MICROSOFT just won’t leave anything alone, not even its rivals (or especially its rivals). Microsoft is a maestro of “embrace and extend” strategies. In the case of ODF, Microsoft insists on openwashing so as to stop Free software and open standards. When Microsoft pretended to ‘embrace’ ODF it actually attacked it, and it continues to attack ODF to this day (2014). It tries to do it secretly, via proxies like the BSA. It is very hard to find out who is doing what because the whole affair is shrouded in secrecy. This secrecy is part of the design.

Dr. Glyn Moody tried using the law to impose transparency on Microsoft’s actions. He failed, but in the process he did manage to reveal that Microsoft was up to no good. Here's the latest:

This is really one of the most ridiculous get-out clauses, because it is so wide. The whole point of the FOI system is so that we can see precisely what is being said in these discussions, and to find out what companies are saying behind closed doors – and what ministers are replying. Although it’s laudable that the Department for Business Innovation and Skills got in touch to correct its response to me, it’s rather rich to do so and then simply refuse point-blank to release any of the information it has just found.

The only consolation is that whatever Microsoft whispered in the corridors of power to de-rail the move to ODF – since I hardly imagine it was a fervent supporter of the idea – it didn’t work. However, there are doubtless many other occasions when it did, but we will never know. That’s just unacceptable in a modern democracy.

What we have here is a clear reminder that Microsoft is attacking open standards in the UK. Microsoft bribed people to rig balloting processes all around the world and it tried hard to confuse the public by calling a proprietary format “Open XML”, using a lot of abuses to also put some stamps on it. Microsoft is basically diluting the brand of Open Source, just as with Nokia at the moment Microsoft is naming Windows “Debian”. To quote a mystifying new report: “When Linux users hear about Debian they know instantly that it’s one of the best and most popular operating systems out there. Nobody thinks that it might be a new firmware for a Windows-powered Nokia phone.”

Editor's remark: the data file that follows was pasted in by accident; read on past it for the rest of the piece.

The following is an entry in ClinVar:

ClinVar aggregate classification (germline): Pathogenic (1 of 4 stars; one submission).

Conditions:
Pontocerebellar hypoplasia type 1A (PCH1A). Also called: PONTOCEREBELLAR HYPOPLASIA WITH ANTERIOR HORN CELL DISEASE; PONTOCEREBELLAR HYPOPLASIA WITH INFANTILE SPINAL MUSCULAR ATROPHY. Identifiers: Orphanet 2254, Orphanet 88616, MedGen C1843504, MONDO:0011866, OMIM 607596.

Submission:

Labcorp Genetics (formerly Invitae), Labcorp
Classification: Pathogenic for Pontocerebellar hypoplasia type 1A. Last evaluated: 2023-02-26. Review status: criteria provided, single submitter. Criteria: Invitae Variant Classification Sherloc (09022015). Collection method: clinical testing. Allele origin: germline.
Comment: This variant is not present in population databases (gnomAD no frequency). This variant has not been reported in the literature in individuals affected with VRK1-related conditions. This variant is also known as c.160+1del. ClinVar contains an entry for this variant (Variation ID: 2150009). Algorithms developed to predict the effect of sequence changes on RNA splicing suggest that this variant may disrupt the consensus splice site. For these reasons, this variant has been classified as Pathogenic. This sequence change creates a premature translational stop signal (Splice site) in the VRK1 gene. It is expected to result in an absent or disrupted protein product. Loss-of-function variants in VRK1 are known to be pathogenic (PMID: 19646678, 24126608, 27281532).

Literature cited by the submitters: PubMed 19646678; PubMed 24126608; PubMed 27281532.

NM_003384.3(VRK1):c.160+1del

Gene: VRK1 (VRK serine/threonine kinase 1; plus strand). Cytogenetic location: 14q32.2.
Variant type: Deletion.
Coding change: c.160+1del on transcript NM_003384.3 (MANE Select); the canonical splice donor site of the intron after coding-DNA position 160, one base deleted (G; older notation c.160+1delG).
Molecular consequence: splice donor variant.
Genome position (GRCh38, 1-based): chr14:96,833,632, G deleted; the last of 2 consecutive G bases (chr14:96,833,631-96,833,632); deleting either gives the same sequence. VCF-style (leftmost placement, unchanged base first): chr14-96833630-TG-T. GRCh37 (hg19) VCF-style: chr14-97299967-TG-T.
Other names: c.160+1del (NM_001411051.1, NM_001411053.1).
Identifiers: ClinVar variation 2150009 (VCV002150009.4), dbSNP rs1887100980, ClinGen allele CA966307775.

Is that not a trademark infringement? Debbie and Ian would almost certainly not approve.

Going back to standards, what Microsoft has been trying with ODF, as we have demonstrated repeatedly, is an “embrace and extend” manoeuvre. It’s like “the ‘other’ Java” from Microsoft, to name just one example where Microsoft destroys rivals by ‘embracing’ them and then distorting them.

After Microsoft’s many attacks on OpenGL (there is no “Microsoft OpenGL”, but Microsoft did contribute to harming of OpenGL as a standard and even derailed gaming under GNU/Linux this way) we learn about this disturbing (but rather predictable) move:

Neil Trevett, the VP of the Mobile Developer Ecosystem at NVIDIA and also serves as the President of the Khronos Group, confirmed that Microsoft has joined the Khronos Group’s WebGL working group. Microsoft in past years has generally distanced itself from “GL” in favor of their own Direct3D API. Microsoft was originally a member of the OpenGL Architecture Review Board, but they’ve been out of that position for more than one decade with just pushing DirectX on Windows and leaving Windows OpenGL support as a bastard child.

Microsoft is hoping to dip its fingers in OpenGL so that it can better control it. Khronos oughtn’t allow the Microsoft moles in, assuming it remembers the history of what Microsoft did to OpenGL. There are promising new features in the latest OpenGL and OpenCL [1,2,3], so to let a dying platform like Windows show the way would be rather unwise. Microsoft wants to do to OpenGL (OGL) what it did to Open Document Format (ODF). Microsoft wants and needs lock-in in order to survive. Since it’s WebGL we are dealing with here, just recall all the damage Microsoft caused to and brought upon the Web.

Related/contextual items from the news:

  1. The Khronos Group Is Developing A New Graphics API From The Ground-Up

    Khronos announced a call for participation in a next-generation OpenGL initiative. The announcement reads, “Khronos announced a call for participation today in a project to define a future open standard for high-efficiency access to graphics and compute on modern GPUs. Key directions for the new ground-up design include explicit application control over GPU and CPU workloads for performance and predictability, a multithreading-friendly API with greatly reduced overhead, a common shader program intermediate language, and a strengthened ecosystem focus that includes rigorous conformance testing. Fast-paced work on detailed proposals and designs are already underway, and any company interested to participate is strongly encouraged to join Khronos for a voice and a vote in the development process.”